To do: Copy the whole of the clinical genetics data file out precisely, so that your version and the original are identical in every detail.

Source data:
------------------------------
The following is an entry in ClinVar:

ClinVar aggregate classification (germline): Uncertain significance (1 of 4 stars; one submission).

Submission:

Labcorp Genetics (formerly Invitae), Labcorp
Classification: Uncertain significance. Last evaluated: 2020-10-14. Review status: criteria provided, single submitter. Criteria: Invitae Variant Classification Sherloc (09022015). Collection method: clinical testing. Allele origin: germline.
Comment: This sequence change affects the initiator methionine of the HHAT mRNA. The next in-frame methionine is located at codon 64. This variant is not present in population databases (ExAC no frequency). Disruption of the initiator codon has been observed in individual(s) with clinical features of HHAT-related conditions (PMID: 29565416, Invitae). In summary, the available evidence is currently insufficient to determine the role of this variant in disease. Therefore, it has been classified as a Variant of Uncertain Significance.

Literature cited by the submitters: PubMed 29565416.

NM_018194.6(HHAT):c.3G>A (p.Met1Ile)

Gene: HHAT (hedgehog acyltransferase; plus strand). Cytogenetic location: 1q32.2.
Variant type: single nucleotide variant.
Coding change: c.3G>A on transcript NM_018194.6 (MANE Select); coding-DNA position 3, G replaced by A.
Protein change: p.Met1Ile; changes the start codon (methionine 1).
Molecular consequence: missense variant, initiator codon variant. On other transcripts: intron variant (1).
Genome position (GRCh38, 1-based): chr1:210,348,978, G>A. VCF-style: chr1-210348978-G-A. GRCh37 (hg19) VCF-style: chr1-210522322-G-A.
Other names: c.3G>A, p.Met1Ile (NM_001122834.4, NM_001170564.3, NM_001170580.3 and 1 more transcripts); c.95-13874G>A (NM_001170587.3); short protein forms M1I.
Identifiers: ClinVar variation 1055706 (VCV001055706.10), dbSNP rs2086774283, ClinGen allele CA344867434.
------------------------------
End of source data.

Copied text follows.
The following is an entry in ClinVar:

ClinVar aggregate classification (germline): Uncertain significance (1 of 4 stars; one submission).

Submission:

Labcorp Genetics (formerly Invitae), Labcorp
Classification: Uncertain significance. Last evaluated: 2020-10-14. Review status: criteria provided, single submitter. Criteria: Invitae Variant Classification Sherloc (09022015). Collection method: clinical testing. Allele origin: germline.
Comment: This sequence change affects the initiator methionine of the HHAT mRNA. The next in-frame methionine is located at codon 64. This variant is not present in population databases (ExAC no frequency). Disruption of the initiator codon has been observed in individual(s) with clinical features of HHAT-related conditions (PMID: 29565416, Invitae). In summary, the available evidence is currently insufficient to determine the role of this variant in disease. Therefore, it has been classified as a Variant of Uncertain Significance.

Literature cited by the submitters: PubMed 29565416.

NM_018194.6(HHAT):c.3G>A (p.Met1Ile)

Gene: HHAT (hedgehog acyltransferase; plus strand). Cytogenetic location: 1q32.2.
Variant type: single nucleotide variant.
Coding change: c.3G>A on transcript NM_018194.6 (MANE Select); coding-DNA position 3, G replaced by A.
Protein change: p.Met1Ile; changes the start codon (methionine 1).
Molecular consequence: missense variant, initiator codon variant. On other transcripts: intron variant (1).
Genome position (GRCh38, 1-based): chr1:210,348,978, G>A. VCF-style: chr1-210348978-G-A. GRCh37 (hg19) VCF-style: chr1-210522322-G-A.
Other names: c.3G>A, p.Met1Ile (NM_001122834.4, NM_001170564.3, NM_001170580.3 and 1 more transcripts); c.95-13874G>A (NM_001170587.3); short protein forms M1I.
Identifiers: ClinVar variation 1055706 (VCV001055706.10), dbSNP rs2086774283, ClinGen allele CA344867434.